Waterford City continued 1

Waterford City continued 1

Waterford City CentrePrince John
A few decades later, Harry's younger son, Prince John, Lord of Ireland, made the very same trip to Waterford and established a Royal Mint in Reginald's Tower. As King of England, John found time on two occasions to slip away from his war with Robin Hood to visit the new Norman City of Waterford. He granted the town its first charter in 1205, then added a further 33 acres to the settlement and fortified the whole shabang in 1210. The green light for boom time went ahead. The Franciscans (Grey Friars) and Dominicans (White Friars) arrived presently and set the educational ball rolling. Curious 21st century visitors can still see remnants of John's legacy in the medieval walls of Railway Square, Castle Street, Stephen Street and Jenkins Lane.

In terms of development, Waterford was much helped by the Golden Age in Ireland that followed the arrival of the industrious, feudal-spirited stone-building Normans. The country experienced unprecedented economic growth and prosperity right through until the late 13th century when the cost of Edward Longshanks' military campaigns in France, Wales, Scotland and Ireland finally began taking their toll. For the duration of the 13th century, Waterford was the unofficial capital of Norman-occupied Ireland.

Reginald's Tower
The 73 foot high round tower on the east of Waterford's quays has an impressive CV, having served as a Viking lookout post, Norman wedding venue, royal residence, royal mint, military storage dept and town jail before taking on its present career as Waterford's Civic and Maritime Museum. The tower was originally a defensive wooden structure built by Reginald the Dane, Governor of Vadrefjord. The present tower was erected by the Normans in the late 12th century.

If you want a city to make money, you have to make the money. The first mint was established at Reginald's' Tower in Waterford by Prince John in the late 12th century and was a huge help to Waterford's bid to be taken seriously as a lucrative medieval port. Coinage was made by hand round the clock from 1281 onwards when King Edward Longshanks appointed the Bishop of Waterford to oversee the operation. Longshanks needed every penny he could muster to pay for his military campaigns against Llewelyn in Wales, Robert Bruce and William "Braveheart" Wallace in Scotland, not to mention the French in Gascony and the Gaelic clans of Ireland. The Fulbournes had run of the show for over a decade, heroically bankrupting the Irish economy in the process, before the Waterford mint was closed in 1295 and transferred to Cork where the new Anglo-Norman Governor of Ireland, Thomas Fitzmaurice Fitzgerald had his estate.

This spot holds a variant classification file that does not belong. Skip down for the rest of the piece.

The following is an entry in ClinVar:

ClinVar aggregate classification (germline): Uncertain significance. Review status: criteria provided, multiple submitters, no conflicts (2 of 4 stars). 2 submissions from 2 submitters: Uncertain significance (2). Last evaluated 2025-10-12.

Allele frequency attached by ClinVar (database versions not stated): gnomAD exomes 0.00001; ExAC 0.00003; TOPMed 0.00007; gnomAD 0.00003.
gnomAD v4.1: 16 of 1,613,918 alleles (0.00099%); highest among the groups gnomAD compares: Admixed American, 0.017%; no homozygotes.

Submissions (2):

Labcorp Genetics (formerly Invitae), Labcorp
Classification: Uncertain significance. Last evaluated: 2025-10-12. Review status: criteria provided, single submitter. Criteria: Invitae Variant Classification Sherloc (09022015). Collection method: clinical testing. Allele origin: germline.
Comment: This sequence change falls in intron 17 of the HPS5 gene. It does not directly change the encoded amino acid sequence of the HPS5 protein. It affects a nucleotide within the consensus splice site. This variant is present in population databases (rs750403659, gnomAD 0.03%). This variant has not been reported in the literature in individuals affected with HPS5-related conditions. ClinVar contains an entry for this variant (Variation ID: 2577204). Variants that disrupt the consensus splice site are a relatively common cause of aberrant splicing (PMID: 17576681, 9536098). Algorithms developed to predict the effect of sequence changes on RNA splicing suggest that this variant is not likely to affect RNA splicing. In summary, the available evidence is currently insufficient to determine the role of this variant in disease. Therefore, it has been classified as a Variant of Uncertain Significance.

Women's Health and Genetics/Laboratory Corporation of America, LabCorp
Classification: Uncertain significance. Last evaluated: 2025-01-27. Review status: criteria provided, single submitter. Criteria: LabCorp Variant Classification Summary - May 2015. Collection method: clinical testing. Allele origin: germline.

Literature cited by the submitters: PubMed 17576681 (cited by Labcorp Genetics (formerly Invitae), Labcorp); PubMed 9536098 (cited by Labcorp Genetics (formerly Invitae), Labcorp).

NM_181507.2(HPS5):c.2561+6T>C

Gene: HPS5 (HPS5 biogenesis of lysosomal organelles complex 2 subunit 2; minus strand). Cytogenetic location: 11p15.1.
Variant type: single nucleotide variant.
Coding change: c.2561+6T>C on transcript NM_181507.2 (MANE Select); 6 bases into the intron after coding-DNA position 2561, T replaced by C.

Great Pretenders
For nearly four centuries, Waterford honoured the oath of loyalty sworn by its inhabitants to Henry II in 1171. Richard II swung by in 1394 just to keep everyone happy. When Lambert Simnell was dubiously crowned King of England and Ireland in Dublin in 1487, Waterford remained loyal to Henry VII. When Perkin Warbeck tried to claim the throne in July 1495, his army laid siege to Waterford. This is now regarded as the first siege in Ireland to have involved the use of cannon by both sides. One of these cannons, dredged from the River Barrow, is now on display in Reginald's Tower Museum, while the walls of the tower also bear the scars of Warbeck's canons. The citizens of Waterford not only repulsed the happy-go-lucky Pretender but even managed to chase him back across the Irish Sea to Cornwall. Henry VII was so chuffed with this loyalty that he gave the City of Waterford 1000 marks and conferred on it the title Intacta Manet Waterfordia, which still appears on the city arms.

From the 13th to the 17th century, Waterford boomed as an international trading port, importing and exporting goods from England, Spain, Portugal and France. However, the city didn't fare so well under Henry VII's soon-to-be-Protestant heirs, King Henry the Eighth, and his daughter, Elizabeth Tudor. The problem was the citizens of Waterford were Catholics and, while they were well on for regarding the English monarch as head of state, they still reckoned the Pope was head of the Church no matter which way you looked at it. The Tudors thought different and sent their soldiers over: the Dominican and Franciscan monasteries were suppressed, Waterford was stripped of its city charter and several members of the Corporation were either fined or bunged into a manky prison cell for a few decades.

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